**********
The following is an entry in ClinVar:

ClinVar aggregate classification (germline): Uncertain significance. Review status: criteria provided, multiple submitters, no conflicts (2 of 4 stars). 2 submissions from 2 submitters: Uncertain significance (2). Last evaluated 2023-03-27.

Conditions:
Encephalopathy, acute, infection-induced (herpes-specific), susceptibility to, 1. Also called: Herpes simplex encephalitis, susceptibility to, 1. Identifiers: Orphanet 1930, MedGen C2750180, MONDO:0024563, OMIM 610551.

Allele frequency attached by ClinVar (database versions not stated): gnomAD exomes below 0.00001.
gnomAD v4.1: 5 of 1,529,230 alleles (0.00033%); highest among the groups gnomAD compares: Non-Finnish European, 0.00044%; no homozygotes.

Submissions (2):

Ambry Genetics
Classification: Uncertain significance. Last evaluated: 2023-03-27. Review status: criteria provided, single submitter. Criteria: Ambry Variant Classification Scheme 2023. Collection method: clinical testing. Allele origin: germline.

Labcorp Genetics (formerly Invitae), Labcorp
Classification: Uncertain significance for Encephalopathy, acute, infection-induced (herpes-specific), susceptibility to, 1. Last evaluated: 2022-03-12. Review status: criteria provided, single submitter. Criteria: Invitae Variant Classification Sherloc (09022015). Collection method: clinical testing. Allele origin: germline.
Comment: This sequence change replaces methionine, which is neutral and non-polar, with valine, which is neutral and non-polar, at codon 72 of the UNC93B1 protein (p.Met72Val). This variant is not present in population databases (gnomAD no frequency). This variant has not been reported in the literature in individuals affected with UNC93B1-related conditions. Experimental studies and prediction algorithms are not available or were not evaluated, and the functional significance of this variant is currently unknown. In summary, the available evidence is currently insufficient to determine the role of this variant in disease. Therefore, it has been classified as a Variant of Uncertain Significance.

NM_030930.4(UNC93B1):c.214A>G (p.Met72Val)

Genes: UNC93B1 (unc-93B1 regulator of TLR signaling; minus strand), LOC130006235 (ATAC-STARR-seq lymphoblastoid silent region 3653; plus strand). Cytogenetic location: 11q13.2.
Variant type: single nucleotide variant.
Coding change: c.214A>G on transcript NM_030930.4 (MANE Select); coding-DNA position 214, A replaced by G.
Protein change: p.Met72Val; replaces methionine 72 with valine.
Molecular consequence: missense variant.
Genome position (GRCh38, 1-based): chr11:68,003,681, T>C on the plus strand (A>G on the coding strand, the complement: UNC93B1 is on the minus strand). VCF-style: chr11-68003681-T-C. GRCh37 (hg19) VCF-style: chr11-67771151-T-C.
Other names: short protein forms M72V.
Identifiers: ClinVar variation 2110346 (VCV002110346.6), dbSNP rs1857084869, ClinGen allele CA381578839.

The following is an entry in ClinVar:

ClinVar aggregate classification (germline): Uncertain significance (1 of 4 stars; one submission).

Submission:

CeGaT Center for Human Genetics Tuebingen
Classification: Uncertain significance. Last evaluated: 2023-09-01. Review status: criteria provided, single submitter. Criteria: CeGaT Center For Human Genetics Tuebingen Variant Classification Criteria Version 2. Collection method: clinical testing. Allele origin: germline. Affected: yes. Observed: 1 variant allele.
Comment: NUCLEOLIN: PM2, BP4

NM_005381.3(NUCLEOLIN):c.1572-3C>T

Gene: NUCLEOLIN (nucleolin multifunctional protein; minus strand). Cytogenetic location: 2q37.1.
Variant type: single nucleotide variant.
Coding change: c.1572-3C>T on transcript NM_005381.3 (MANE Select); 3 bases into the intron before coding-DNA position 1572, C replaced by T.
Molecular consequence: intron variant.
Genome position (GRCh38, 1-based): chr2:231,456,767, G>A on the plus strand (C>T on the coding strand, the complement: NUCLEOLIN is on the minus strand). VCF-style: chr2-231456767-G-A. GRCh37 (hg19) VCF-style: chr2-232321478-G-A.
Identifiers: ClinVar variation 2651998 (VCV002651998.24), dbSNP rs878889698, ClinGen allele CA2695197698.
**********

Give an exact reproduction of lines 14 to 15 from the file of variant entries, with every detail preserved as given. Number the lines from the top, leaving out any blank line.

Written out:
Genes: UNC93B1 (unc-93B1 regulator of TLR signaling; minus strand), LOC130006235 (ATAC-STARR-seq lymphoblastoid silent region 3653; plus strand). Cytogenetic location: 11q13.2.
Variant type: single nucleotide variant.